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Ratings and Book Reviews ()

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  • Great addition to the series

    Each work offered in Anna Campbell’s series The Lairds Most Likely has been a pleasure to read by this reviewer and left me wondering how many more I might look forward to. The two main characters in The Highlander’s English Bride are certainly like oil and water. They just don’t mix. Emily Baylor, daughter of Sir John Baylor, well-known scientist, and astronomer, has daggers drawn with Hamish Douglas, Laird of Glen Lyon, formerly tutored and mentored by her dad. Emily has always thought Hamish arrogant and unruly, and he has thought her too independent and opinionated. Emily tries to convince Hamish the material he is soon to present to his peers is based upon incorrect calculations but Hamish thinks she is trying to squash accolades and honor he is sure to gain from his research and findings. The contretemps between them soon cast a blemish on her spotless reputation as well as stains his. Hamish does not want to wed but has no option but to propose marriage to Emily. Initially, she declines but the behavior of others, especially toward Emily, soon nullifies that opinion. Emily establishes stipulations that Hamish must agree to before she marries him. He is not pleased but accedes. What begins as a cold contract between two people who didn’t want to marry, becomes a lovely story of how they came to like and love each other. Anna Campbell did a very good job engaging my interest in these two characters and the change in opinions they gradually had of one another, and the slowly growing romance between them. Emily is like a porcupine. Very spiny and you don’t touch. She had a brilliant mind and would have liked nothing better than to become a well-known astronomer and scientist like her father though it was denied to her because of her sex. Hamish is a likable man, as well as good and kind-hearted. Ms. Campbell sprinkles into Hamish and Emily’s story some of the characters from previous works in this very enjoyable series. The first “loving” episode between Hamish and Emily was so exquisite. I wanted to swoon. “Her touch felt like a benediction. Wherever she stroked his skin, she made him whole in a way he’d never felt before.” Bravo Ms. Campbell for how you handled this sexual episode and the others and how you worded this emotionally packed passage. It was divine. I recommend this book and rate it 4 ½ stars with a 4-star heat level. I was gifted a copy of this book by the author which has in no way affected my honest and voluntary review.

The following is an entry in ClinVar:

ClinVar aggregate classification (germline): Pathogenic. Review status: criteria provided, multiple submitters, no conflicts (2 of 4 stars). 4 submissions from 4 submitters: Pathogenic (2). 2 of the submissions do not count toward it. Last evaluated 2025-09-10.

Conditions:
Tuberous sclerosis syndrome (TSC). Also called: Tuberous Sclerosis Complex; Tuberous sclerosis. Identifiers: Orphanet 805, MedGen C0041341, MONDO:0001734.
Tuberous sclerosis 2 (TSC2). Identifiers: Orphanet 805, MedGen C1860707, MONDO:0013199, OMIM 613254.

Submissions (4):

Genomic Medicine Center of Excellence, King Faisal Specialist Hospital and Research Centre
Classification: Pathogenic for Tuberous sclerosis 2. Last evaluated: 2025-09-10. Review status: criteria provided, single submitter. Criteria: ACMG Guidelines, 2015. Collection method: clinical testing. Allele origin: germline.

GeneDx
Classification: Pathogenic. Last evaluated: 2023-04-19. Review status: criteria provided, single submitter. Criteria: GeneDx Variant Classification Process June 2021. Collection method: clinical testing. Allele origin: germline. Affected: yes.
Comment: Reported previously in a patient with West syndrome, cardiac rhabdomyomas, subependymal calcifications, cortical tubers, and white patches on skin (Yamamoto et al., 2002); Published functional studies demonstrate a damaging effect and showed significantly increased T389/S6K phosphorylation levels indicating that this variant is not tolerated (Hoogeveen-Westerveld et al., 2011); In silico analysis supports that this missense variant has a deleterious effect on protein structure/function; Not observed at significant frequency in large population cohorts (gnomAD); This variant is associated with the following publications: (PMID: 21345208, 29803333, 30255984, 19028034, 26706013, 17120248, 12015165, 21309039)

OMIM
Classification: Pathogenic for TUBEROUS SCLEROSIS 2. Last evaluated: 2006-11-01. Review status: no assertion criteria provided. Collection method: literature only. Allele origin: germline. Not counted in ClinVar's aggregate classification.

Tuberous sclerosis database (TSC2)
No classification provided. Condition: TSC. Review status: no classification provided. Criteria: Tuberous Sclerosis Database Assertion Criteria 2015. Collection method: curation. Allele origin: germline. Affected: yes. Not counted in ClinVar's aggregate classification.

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  • A delightful reading experience!

    Hamish Douglas is the Laird of Glen Lyon but his first passion is astronomy. He’s poised to present his groundbreaking research regarding a new comet to England’s elite when Emily Baylor, the bluestocking daughter of his beloved mentor, informs him of an error in his calculations. She’s always been an annoyance and this time she pushed his temper too far. Things got heated and, unfortunately, they were caught in what looked like a compromising situation, shattering their reputations. Of course, the only solution was for the two of them to marry, a solution neither of them wanted. I’m not normally a big fan of these forced marriage situations but got excited about this one because of Hamish and Emily. They were quickly and adeptly defined, he brilliant and brash, she intelligent and independent. Both were handsome people who completely misunderstood each other but deep down respected their skills. Hamish was committed to making the best of it but Emily, in an effort to protect herself, related to him only as she believed him to be, not as he showed up. I found her maddening but she was completely in character. When he gave up and retreated to Scotland, I knew it was the right thing to do to get them on the right path. Hamish and Emily’s journey to find each other and themselves was one I enjoyed immensely. Deep down he was a romantic poet, a side Emily had never seen and didn’t believe she could trust. She was an accomplished scientist operating in a world where women weren’t allowed but had entry through her esteemed father. Losing that independence was a high cost and it took time to develop trust in the man who respected her intelligence. It is a lovely story involving two very admirable, passionate and likable people who you know belong together no matter how their marriage originated. And, the Scotland setting just made this an even more delightful reading experience. (Thanks to the author for my complimentary copy. All opinions are my own.)

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